Avishek Parui’s review, “Minding the Metropolis,” addresses the global city, which is “a state of production as well as precarity, sometimes simultaneously.” If, as he remarks, the city in my study is a “mutable palimpsest of iterations and identities, encoding and effacing the same across an asymmetric distribution of care and coercion,” this could be traced to Unseen City’s shadowing of restive, migrant city walkers, reclaiming the city while uncovering the hidden memory of its atrocities, past and present. The fictional walkers in Teju Cole’s Open City and Rawi Hage’s Cockroach are analyst and analysand, respectively, not city planners or cartographers. The narrator of Open City is a Nigerian-born psychiatrist (in training) living in New York while Hage presents an Arab neurotic, an unsettled migrant in Montreal. Julius’s peregrinations in New York lead him to make unexpected connections to slavery. He also questions the politics of strategic seeing and unseeing fostered by the practice of psychiatry, describing the work of psychiatrists “as a blind spot so broad that it had taken over most of the eye.”Footnote 16 Why then is the shrink the stand-in for the author in the novel? Can the Black analyst, standing at the spreading edge of psychiatry and psychoanalysis in a global city, see otherwise? In the course of the novel, Julius learns to connect better his monadic intelligence at high vantage points with the unrealized worlds beckoning from below.

Rawi Hage’s Cockroach is a paean to the displaced millions from the global refugee crisis, and Parui’s description of otherness “as a psychological as well as a spatial condition” is apt here. The protagonist thinks he is half-cockroach and scuttles around wretched and hungry in an icy city in Canada. He reminds the reader of David Cameron’s description of migrants trying to reach Britain through Calais in 2015 as a “swarm,” the dispersed populations converging on Europe seen as mutant, viral carriers of disease. The narrator of Cockroach has fled his Middle Eastern home. We learn that he had tried to commit suicide, was sectioned briefly, and is now ordered by the state to visit a therapist every week. The narrative alternates between the phantasmagoria of the protagonist’s waking and dream lives—his tortured memories and fantasies, his thieving, his social milieu of émigré hustlers and con artists—and his deadpan exchanges with an uncomprehending therapist. The wily cockroach is not interested incorrecting the racist city; the most vivid and poetic parts of the novel can be found where he describes his escapades underground. It is here, with the “crickets, crocodiles, muddy rivers … and troops of roaches receiving signals,” that he roams freely, conspiring to take over the world.Footnote 17 Literature throws up two emancipatory possibilities of excavating the city: excavation in the sense of retracing steps, as Julian does, and in the sense of digging deep, as in the effluvial fantasies of the cockroach.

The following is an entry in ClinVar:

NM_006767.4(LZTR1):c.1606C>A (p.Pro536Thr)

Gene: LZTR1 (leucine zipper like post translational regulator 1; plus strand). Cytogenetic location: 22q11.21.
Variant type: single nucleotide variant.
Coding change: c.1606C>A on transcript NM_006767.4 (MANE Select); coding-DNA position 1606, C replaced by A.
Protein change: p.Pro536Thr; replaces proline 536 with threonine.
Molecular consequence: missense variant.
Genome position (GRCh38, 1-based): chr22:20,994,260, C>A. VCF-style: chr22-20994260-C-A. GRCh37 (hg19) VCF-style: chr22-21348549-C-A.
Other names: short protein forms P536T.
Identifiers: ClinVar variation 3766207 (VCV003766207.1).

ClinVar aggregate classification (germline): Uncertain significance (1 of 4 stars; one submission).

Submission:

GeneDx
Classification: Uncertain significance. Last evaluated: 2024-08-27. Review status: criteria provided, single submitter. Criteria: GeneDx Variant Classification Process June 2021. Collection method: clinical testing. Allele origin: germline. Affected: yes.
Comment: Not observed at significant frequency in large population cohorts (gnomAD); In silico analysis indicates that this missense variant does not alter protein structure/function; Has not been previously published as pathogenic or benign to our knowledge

Parui relates Andy Clark’s theory of the “situated brain,” or the brain comprehended in its bodily, cultural, and environmental niche, to the embodied and embedded forms of psychoanalytic thinking and praxis discussed in my book. Psychoanalysis too can aspire to the condition of a “situated psychoanalysis,” as is evident in the translations and adaptations of the discipline by Girindrasekhar Bose, who founded the Indian Psychological Society in 1922. As the case studies in Unseen City show, “situated brain” entails more than the task of understanding the patient’s unconscious in context: the analyst’s self-situation and revisions of self-understanding are crucial too. Ayesha Abbasi, a Pakistani-born psychiatrist and psychoanalyst working in Detroit, uses kinetic and spatial metaphors to describe the analytic process. “This book was written as a life is lived,” she says of The Rupture of Serenity. Footnote 18 Hers is a journeying through cases over time and across cultural intertexts. She refutes prevailing theories of transference, which argue that in its positive form, transference is established between patient and physician when their psychological biases do not differ too widely. However, she reimagines touch and contact in immigrant psychoanalysis as “intrusion” instead: intrusions, for instance, in the form of sadistic feelings patients show toward their Muslim analyst in the shadow of 9/11. Abbasi learns to detect feelings of exclusion and devaluation in the patient’s behavior: a patient’s sadistic fantasy of his therapist being viciously searched at airport security checkpoints had not only to do with rage but a wish to find his way into Abbasi’s life.